On Thursday, however, the current committee issued a new statement that reads in part: “The Swedish Academy decries the retention of the death sentence for Salman Rushdie and that state-controlled media are permitted to encourage violence directed at a writer.” This apparently comes in response to the renewed attention brought to the fatwa by forty Iranian state media outlets, which banded together to add 600,000 dollars to the original three million dollar bounty placed on Rushdie’s head by Khomeini. That bounty and the order for any supporter of the regime to kill the author remain in effect, as acknowledged by Khomeini’s successor, Supreme Leader Ali Khamenei, in 2005.

The Nobel committee was apparently more willing to respond to the additional bounty than to the original fatwa because of the popular perception of new political conditions in the present day. The conclusion of a nuclear deal between Iran and six world powers last July has led many international observers to anticipate the normalization of relations between the two sides of a longstanding global divide. However, incidents like the reassertion of the fatwa are indicative of a more general increase in rhetoric and provocation aimed at Western nations and prominent Western figures.

The renewed commitment to an extrajudicial death sentence is also indicative of the continuation of threatening behavior and human rights violations by Iranian state institutions, even under the supposedly progressive conditions established by negotiations and interaction with the West. This behavior and the general lack of reform were also highlighted this week by the United Nations Human Rights Council’s renewal of the mandate for Ahmed Shaheed, the special rapporteur for the situation of human rights in Iran.

The Islamic Republic has consistently refused to cooperate with Shaheed’s investigations, and has in fact used its own internal human rights monitor to issue various denials of the special rapporteur’s observations. Those observations are supported by numerous non-governmental human rights organizations, about three dozen of which joined in signing a letter to the Human Rights Council urging the renewal of the mandate of the special rapporteur.

Shaheed’s latest reports have emphasized that the rate of executions in Iran have dramatically increased in recent years, with approximately 1,000 having taken place during 2015 alone. These statistics are accompanied by observations regarding the lack of due process in many cases, the prevalence of political imprisonment, and the continued use of punishments and judicial practices that are in clear violation of international standards.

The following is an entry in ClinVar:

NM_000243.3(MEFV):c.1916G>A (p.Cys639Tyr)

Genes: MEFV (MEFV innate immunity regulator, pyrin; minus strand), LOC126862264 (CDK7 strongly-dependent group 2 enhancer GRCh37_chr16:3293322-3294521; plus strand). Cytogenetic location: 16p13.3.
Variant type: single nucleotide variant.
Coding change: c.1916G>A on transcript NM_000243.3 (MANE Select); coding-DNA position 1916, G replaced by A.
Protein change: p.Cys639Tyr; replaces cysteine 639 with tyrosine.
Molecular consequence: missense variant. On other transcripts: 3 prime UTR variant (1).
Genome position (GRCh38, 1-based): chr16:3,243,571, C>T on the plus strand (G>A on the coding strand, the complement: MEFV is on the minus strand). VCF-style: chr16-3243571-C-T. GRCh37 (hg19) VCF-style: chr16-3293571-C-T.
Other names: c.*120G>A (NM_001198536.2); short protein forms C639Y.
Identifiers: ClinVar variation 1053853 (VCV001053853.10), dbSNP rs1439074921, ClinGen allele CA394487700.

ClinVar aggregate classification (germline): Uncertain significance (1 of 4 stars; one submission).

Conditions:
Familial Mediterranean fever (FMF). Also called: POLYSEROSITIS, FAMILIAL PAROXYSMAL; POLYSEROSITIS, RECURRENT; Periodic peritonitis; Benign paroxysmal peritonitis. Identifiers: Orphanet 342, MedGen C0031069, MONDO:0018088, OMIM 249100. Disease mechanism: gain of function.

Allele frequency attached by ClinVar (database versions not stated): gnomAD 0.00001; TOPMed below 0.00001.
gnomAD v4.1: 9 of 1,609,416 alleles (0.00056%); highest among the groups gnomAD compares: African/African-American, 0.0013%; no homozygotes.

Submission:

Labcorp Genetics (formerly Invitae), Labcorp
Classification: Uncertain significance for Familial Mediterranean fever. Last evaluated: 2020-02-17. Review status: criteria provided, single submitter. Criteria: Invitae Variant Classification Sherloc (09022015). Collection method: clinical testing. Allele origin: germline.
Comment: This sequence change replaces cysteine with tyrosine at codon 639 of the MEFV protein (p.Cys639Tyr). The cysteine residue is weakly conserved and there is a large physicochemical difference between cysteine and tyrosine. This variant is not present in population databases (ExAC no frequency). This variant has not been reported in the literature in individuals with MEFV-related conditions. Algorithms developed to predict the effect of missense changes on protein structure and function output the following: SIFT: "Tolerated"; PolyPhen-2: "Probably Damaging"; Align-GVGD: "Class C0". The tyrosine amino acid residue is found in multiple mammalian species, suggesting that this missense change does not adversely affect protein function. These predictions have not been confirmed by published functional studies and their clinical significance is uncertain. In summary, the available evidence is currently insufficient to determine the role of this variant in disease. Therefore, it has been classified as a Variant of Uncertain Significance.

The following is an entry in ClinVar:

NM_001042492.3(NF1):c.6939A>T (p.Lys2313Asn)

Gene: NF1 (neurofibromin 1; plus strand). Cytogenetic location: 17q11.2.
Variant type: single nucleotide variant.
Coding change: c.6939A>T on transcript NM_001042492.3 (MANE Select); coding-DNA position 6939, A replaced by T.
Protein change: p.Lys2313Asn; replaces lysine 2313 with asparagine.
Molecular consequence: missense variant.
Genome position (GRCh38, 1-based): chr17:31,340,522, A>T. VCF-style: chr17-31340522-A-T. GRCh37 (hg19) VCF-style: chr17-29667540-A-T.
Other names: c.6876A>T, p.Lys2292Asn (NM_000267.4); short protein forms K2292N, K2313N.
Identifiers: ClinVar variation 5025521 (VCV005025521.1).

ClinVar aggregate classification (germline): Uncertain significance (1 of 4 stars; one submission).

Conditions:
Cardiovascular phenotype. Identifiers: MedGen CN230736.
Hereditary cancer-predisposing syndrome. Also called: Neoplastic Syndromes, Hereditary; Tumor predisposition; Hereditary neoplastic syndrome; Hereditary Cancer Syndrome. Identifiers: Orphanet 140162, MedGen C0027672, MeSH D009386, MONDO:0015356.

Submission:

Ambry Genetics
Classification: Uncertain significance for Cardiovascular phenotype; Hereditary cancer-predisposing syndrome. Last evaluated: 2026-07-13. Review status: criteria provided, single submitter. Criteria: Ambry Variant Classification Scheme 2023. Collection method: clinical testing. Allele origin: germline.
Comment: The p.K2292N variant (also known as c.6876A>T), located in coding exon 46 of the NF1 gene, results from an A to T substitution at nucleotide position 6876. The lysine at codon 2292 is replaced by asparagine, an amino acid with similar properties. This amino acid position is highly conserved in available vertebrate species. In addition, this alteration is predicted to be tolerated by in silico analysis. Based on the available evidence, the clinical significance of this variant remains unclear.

As one example of this, the Iran Human Rights website reported on Thursday that a 28 year-old Iranian man unintentionally damaged the eye of another man during a fight has been sentenced to have his eye removed as punishment. The Iranian judiciary generally passes several sentences each year that involve the removal of eyes of the amputation of limbs in keeping with religiously-justified laws.

But as the Rushdie fatwa indicates, some of the Iranian regime’s ongoing abuses are unrelated to actual legal proceedings, but are rather more arbitrary in nature. The Human Rights Activists News Agency reported upon two relevant examples of this on Thursday. In the first place, it pointed out that a civil and children’s rights activist who is currently facing criminal charges for participation in peaceful rallies was targeted by regime authorities at his workplace, where he trains other activists.

The training center was raided by plainclothes officers who were not in possession of a warrant but who threatened Aso Rostami’s employer in order to force the closure of the classes without appealing to actual legal processes.

Such actions are easily interpreted as efforts to intimidate activists, especially in light of other stories like HRANA’s report regarding two inmates in Uremia Prison who have been imprisoned since 2011 for financial crimes. The two men initiated a hunger strike – a common form of protest in Iranian prisons – to call attention to the apparent official neglect of their cases. But authorities responded by not only transferring the prisoners to solitary confinement but shackling them to the doors of the cells for three days as a warning against other prisoners engaging in similar activism.

Some critics of the Iranian regime have highlighted these sorts of ongoing human rights abuses to support the argument that the supposed normalization of relations between Iran and the West will likely not result in moderation of the former’s behavior. Furthermore, human rights groups have warned that excessive focus on the nuclear agreement could lead to neglect of the domestic situation in Iran. Indeed, this danger was cited by those groups who publicly urged the extension of Ahmed Shaheed’s mandate.

On the other hand, the Nobel committee’s long-delayed decision to condemn the Rushdie fatwa may indicate that in at least certain instances the expansion of interactions between Iran and the world community will make foreign entities more interested in, or more willing to call public attention to persistent abuses.